If you've got mudguards then thats a brilliant place for reflectives.
  • Pross
    Pross Posts: 40,514
    The only thing I can imagine is some driver's insurance company lawyers picking up on the fact that the cyclist they knocked down was lit up like a Christmas tree but that their lights weren't BS rated or that they didn't have pedal reflectors. You would hope in that situation a judge would determine the cyclist had taken sufficient precautions but you never know!

    To cover that my rear lights are BS standard (I think) and my crappy light that I have on flash is to BS. I have been using orange ankle bands in lieu of pedal reflectors but I'm intending getting orange reflective tape for the back of my pedals for next winter.
  • monkimark
    monkimark Posts: 1,522
    i was wrong - it is the law
    https://www.gov.uk/rules-for-cyclists-59-to-82/overview-59-to-71
    http://www.legislation.gov.uk/uksi/1989/1796/schedule/1/made
    Not sure what use reflectors would be on spd pedals (even if you could fit them somehow) since they'd be hidden by the shoe
  • slowbike
    slowbike Posts: 8,498
    oxoman wrote:
    The ones they don't like are the people with no lights that have no hi viz that jump on and off the pavement then moan when people hit them.
    Usually wearing black clothing ... the rider (I can't call them cyclists ... ) that is.
  • doug5_10
    doug5_10 Posts: 465
    The pedal reflector law is completely daft, don't know of any examples of anybody falling foul of that in any legal action? Although I could see it happening with some driver/insurance company trying to worm their way out of paying up. What percentage of those riding in the dark/winter (mainly commuters) ride clipless? A fair few I would guess, although if you're a 'proper' cyclist using clipless, you're more than likely have 'proper' clothes/lights/whistling doo-daas that completely supersede the absence of pedal reflectors (although I can still picture this being argued against in any legal proceedings!)
    Edinburgh Revolution Curve
    http://app.strava.com/athletes/1920048
  • I've seen mentioned somewhere, but not sure how valid it is, that reflectors and bells are required to be fitted to all bikes sold as complete. This is circumvented by selling bikes minus pedals.

    Also, there are some attachments for some types of Shimano SPD and SL pedals if you are worried.
  • Schoie81
    Schoie81 Posts: 749
    I've seen mentioned somewhere, but not sure how valid it is, that reflectors and bells are required to be fitted to all bikes sold as complete. This is circumvented by selling bikes minus pedals.

    Also, there are some attachments for some types of Shimano SPD and SL pedals if you are worried.

    I wonder when a bike becomes 'complete' then... If you buy a bike without pedals, but buy pedals at the same time, from the same shop, is that a 'complete' bike? Or would it only be 'complete' if they fitted the pedals for you before you picked it up?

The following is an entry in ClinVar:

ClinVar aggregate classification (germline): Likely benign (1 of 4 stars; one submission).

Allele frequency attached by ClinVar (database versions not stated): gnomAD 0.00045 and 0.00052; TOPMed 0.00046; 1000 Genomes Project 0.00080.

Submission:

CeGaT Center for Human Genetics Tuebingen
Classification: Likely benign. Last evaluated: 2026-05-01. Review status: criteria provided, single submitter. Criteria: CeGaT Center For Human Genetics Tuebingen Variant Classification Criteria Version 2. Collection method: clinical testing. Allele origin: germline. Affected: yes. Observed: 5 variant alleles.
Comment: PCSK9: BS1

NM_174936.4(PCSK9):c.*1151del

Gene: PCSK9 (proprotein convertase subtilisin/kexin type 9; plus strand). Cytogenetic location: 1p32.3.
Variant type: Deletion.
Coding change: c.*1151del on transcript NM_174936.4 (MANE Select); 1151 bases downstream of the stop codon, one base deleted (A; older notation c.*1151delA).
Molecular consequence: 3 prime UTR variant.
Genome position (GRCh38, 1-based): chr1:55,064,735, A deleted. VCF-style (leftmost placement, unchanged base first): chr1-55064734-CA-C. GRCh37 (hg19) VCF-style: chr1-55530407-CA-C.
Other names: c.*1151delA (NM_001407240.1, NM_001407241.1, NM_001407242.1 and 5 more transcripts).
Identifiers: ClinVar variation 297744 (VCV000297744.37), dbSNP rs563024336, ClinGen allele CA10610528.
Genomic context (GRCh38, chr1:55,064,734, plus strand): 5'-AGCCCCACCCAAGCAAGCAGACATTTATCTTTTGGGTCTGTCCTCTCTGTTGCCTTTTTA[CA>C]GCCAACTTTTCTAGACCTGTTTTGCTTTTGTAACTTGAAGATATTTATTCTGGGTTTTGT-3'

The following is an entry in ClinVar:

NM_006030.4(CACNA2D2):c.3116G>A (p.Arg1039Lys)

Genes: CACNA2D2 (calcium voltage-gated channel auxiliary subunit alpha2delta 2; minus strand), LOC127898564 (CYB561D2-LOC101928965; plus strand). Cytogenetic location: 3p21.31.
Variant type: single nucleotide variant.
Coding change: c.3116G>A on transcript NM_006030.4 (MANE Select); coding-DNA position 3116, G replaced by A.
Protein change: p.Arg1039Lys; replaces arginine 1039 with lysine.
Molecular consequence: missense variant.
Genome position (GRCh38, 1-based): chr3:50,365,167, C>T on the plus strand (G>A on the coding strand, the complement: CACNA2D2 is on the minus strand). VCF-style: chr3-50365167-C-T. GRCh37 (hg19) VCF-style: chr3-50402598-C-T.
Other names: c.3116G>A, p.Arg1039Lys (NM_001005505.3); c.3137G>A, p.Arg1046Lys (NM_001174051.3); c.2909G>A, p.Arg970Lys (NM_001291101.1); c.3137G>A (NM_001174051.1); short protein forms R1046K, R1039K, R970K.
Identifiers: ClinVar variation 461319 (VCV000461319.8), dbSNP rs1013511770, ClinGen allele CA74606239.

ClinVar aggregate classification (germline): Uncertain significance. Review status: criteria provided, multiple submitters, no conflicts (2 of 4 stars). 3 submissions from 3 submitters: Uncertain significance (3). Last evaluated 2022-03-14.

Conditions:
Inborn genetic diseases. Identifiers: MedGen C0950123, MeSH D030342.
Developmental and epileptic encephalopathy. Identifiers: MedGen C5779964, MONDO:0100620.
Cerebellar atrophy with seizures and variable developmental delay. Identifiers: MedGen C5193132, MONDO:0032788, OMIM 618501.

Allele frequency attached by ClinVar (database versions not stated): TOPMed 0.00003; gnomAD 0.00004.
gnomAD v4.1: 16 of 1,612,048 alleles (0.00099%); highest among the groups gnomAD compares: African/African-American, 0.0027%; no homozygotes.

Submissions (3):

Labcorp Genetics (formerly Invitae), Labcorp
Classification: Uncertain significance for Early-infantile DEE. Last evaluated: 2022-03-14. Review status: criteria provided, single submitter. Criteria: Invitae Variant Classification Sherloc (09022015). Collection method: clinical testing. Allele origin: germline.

I'm not worried!! I've only had a road bike for a month and so with the light nights, it hasn't been an issue for me yet. In the winter I'll probably still commute on my MTB, which does comply with the law (at the moment :wink: ) and my road bike will be for weekend, daytime rides. As others have said, I've no intention of going out on the road without making sure other people can clearly see me, so i'll always have hi-viz clothes on, reflective patches where possible and lights, and if the police still aren't happy (I don't see many on the routes I cycle - i'm not often in urban areas) then I guess i'll cross that bridge when I come to it!! I was really just curious to whether others were aware of the law and/or worry about fully complying with it.
    "I look pretty young, but I'm just back-dated"
  • slowbike
    slowbike Posts: 8,498
    Schoie81 wrote:
    I was really just curious to whether others were aware of the law and/or worry about fully complying with it.
    Yes - and no, just the spirit of the law ...
    Don't forget - in any accident claim you're claiming against the driver - not his insurance co.

    But then - I've not heard of any insurance co inspecting the bike and confirming it complies with the lighting regulations. I suspect that would only be an issue if the driver said you had no lights/reflectors etc etc . ...
  • unixnerd
    unixnerd Posts: 2,864
    The biggest problem I imagine is the pedal reflectors, as with clipless pedals, its not possible to do (is it?).

    You can do it with SPDs: http://www.ebay.co.uk/itm/683031-New-Sh ... 1051613300
    Some SPDs even come with these fitted and I have a set on my winter bike. Personally I think they're a really good idea if you cycle on unlit country roads as a driver in the distance will know he's looking at a bicycle and not something faster.
    I can't see why there's a need for a red rear reflector if you've got a red light on anyway?

    As a backup in case your battery runs out, even cars have them after all.
    http://www.strathspey.co.uk - Quality Binoculars at a Sensible Price.
    Specialized Roubaix SL3 Expert 2012, Cannondale CAAD5,
    Marin Mount Vision (1997), Edinburgh Country tourer, 3 cats!
  • slowbike
    slowbike Posts: 8,498
    Sometimes it's best if the car driver does think your faster - if they think you're a cyclist then they go into overtake mode straight away.

    As for rear light battery failure - once I started with 3 lights working, lost one on a bumpy section and another failed at a stop - resulting in one rear light to get me home